Jeff and Dave arrived for games and after a bit of discussion, we decided to
give Die Säulen der Erde (aka The Pillars of the Earth) a try.
On an attractive board, players work to complete a cathedral in the center
of the board. Surrounding the cathedral are various aspects of a town that
can assist the player. For example, there are quarries for stone, forests
for wood, gravel pits for sand. In addition, there are craftsmen who will
use these resources to contribute items to the cathedral which will reward
the player with victory points. So at its heart, this is a game of
acquiring and spending resources to gain victory points.
Limiting the player's ability to gain resources are the number of workers at
their disposal (workers need to be sent to the source of resources to
collect the items) and their wealth (hiring crafsmen requires gold).
Additionally, a player has three master builders (architects?) that can be
used to gain certain advantages each round. In a nice mechanism, the
privilege of placing the first master builder (when the choices are
plentiful) costs gold. As spots are taken up, the cost goes down. A player
can delay placing a master builder until the cost is free, but the choices
available will be greatly reduced.
So in a round of play, players will be gaining resources and craftsmen while
coping with events that might happen as well as taxes the king requires to
be paid. Players can also gain certain advantages and visit the marketplace
to buy/sell a few resources to get ready for the final step in each round -
converting their resources via craftsmen into victory points. The game
lasts exactly 6 rounds. At the end, the player with the most victory points
is the winner.
As this was a first play for all three of us, we jumped in not really
knowing what sorts of development/resource paths might be most fruitful.
Dave picked up a craftsmen that allowed him to convert wood into gold. Jeff
started with craftsmen that converted sand to victory points as well as
picking up some victory points directly on the board. Rich got the
craftsmen that would produce gold as long as Rich held metal goods. So at
the end of the first round, only Jeff had gained victory points jumping up
from the starting 2 to 6.
In the second round, Rich's master builders were offered the chance to
select their actions, but Rich didn't want to pay the price, so he passed
hoping to get a chance to place his master builders at a cheaper price. No
such luck as Jeff and Dave's were the next to be offered the chance, leaving
Rich with little choice when his builders were allowed to select. But the
income streams started to work for Rich and Dave this round. Jeff gained 4
to 10. Rich gained 7 to 9. Dave gained 5 to 7.
In the third round, Dave continued to upgrade his wood using craftsmen as he
started to focus on a path to victory points via wood. He picked up the
advantage of 1 additional wood resource per turn which worked with his
strategy nicely. Jeff and Rich both seemed to focus on Sand as a path to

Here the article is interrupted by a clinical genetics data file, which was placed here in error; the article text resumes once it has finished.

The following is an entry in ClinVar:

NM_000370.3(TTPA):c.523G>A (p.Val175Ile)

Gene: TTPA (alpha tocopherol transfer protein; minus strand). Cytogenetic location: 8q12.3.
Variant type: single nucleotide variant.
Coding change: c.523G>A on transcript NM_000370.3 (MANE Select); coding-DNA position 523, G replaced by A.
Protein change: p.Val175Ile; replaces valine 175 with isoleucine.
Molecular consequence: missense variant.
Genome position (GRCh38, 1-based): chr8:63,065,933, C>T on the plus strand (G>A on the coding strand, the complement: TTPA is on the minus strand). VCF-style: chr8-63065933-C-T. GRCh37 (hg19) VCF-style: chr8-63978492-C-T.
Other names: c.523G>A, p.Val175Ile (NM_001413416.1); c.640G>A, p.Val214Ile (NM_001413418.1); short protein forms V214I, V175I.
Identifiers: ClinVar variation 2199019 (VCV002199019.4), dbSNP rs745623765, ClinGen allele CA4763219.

victory points. Jeff gained 5 to 15. Rich gained 2 to 11. Dave gained 5
By the fourth round, the gold was getting very tight as all the players were
near zero. Luck would then cast the event where all players get 5 gold, so
with a bit of breathing room we started to produce victory points more
efficiently. Jeff gained 8 to 23. Rich gained 9 to 20. Dave gained 8 to
With only two rounds left, we started to maneuver for the end game. With
more efficient craftsmen in use and focused production, great strides in
points. Jeff gained 7 to 30. Rich gained 8 to 28. Dave gained 12 to 33.
As we entered the final round, we drew the the event that cost all the
players 2 victory points - except for Dave who had selected "protection from
events" with one of his master builders giving Dave a net 2 victory points
over Jeff and Rich. Rich managed to acquire and then use all his resources
for 16 victory points to end the game at 42. Jeff did the same ending the
game at 44. Dave could "only" manage 14 victory points but that ended his
game at 47 and the win.
So a close game despite our different paths towards victory points. Dave
did a good job converting wood to both gold and victory points. Jeff used
primarily sand with a bit of stone. In the last turn, he had the goldsmith
which also allowed him convert gold to victory points also. Rich focused on
sand initially, but added a bit of stone as the game progressed. He also
used the glass blower and the bell maker to convert metal victory points.
All in all, not a bad showing for not knowing what types of goods might be
required when. Now that we have seen the possible craftsmen I expect that
folks might want to hold onto certain resources to utilize them for victory
points later in the game instead of gold immediately. But with only three
players, the competition for master builder spots wasn't all that fierce. I
can imagine with the tighter restrictions of four players - the game will be
a very tight battle.
So we had a close-fought resource management game that ended in about 2
hours (including rules explanation and set-up). With practice, I can see
this being perhaps a 90 minute game making it an good suggestion for our
game nights where playing time can be limited.
Until next week,